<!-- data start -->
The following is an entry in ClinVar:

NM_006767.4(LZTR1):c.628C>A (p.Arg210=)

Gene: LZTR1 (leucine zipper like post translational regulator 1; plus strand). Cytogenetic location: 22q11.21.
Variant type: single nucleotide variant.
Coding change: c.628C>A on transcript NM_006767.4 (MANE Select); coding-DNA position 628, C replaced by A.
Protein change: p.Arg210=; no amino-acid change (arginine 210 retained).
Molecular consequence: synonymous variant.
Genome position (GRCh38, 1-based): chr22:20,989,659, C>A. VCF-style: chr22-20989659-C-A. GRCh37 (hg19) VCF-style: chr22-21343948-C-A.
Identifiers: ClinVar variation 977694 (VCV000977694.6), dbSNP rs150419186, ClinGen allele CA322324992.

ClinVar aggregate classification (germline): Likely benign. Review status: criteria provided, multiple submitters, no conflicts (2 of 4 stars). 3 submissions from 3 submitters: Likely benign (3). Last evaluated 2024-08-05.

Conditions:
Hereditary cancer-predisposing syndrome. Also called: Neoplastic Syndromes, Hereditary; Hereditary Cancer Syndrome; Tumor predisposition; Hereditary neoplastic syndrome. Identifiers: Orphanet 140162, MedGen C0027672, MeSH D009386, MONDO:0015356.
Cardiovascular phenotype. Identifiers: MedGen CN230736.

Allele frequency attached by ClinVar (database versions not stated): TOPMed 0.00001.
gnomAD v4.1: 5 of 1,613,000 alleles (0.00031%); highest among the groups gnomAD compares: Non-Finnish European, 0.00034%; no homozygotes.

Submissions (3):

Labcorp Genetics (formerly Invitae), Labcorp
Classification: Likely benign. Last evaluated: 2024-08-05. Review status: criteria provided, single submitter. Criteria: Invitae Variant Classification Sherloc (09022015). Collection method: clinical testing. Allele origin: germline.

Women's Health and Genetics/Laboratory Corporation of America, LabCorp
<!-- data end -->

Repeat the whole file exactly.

The following is an entry in ClinVar:

NM_006767.4(LZTR1):c.628C>A (p.Arg210=)

Gene: LZTR1 (leucine zipper like post translational regulator 1; plus strand). Cytogenetic location: 22q11.21.
Variant type: single nucleotide variant.
Coding change: c.628C>A on transcript NM_006767.4 (MANE Select); coding-DNA position 628, C replaced by A.
Protein change: p.Arg210=; no amino-acid change (arginine 210 retained).
Molecular consequence: synonymous variant.
Genome position (GRCh38, 1-based): chr22:20,989,659, C>A. VCF-style: chr22-20989659-C-A. GRCh37 (hg19) VCF-style: chr22-21343948-C-A.
Identifiers: ClinVar variation 977694 (VCV000977694.6), dbSNP rs150419186, ClinGen allele CA322324992.

ClinVar aggregate classification (germline): Likely benign. Review status: criteria provided, multiple submitters, no conflicts (2 of 4 stars). 3 submissions from 3 submitters: Likely benign (3). Last evaluated 2024-08-05.

Conditions:
Hereditary cancer-predisposing syndrome. Also called: Neoplastic Syndromes, Hereditary; Hereditary Cancer Syndrome; Tumor predisposition; Hereditary neoplastic syndrome. Identifiers: Orphanet 140162, MedGen C0027672, MeSH D009386, MONDO:0015356.
Cardiovascular phenotype. Identifiers: MedGen CN230736.

Allele frequency attached by ClinVar (database versions not stated): TOPMed 0.00001.
gnomAD v4.1: 5 of 1,613,000 alleles (0.00031%); highest among the groups gnomAD compares: Non-Finnish European, 0.00034%; no homozygotes.

Submissions (3):

Labcorp Genetics (formerly Invitae), Labcorp
Classification: Likely benign. Last evaluated: 2024-08-05. Review status: criteria provided, single submitter. Criteria: Invitae Variant Classification Sherloc (09022015). Collection method: clinical testing. Allele origin: germline.

Women's Health and Genetics/Laboratory Corporation of America, LabCorp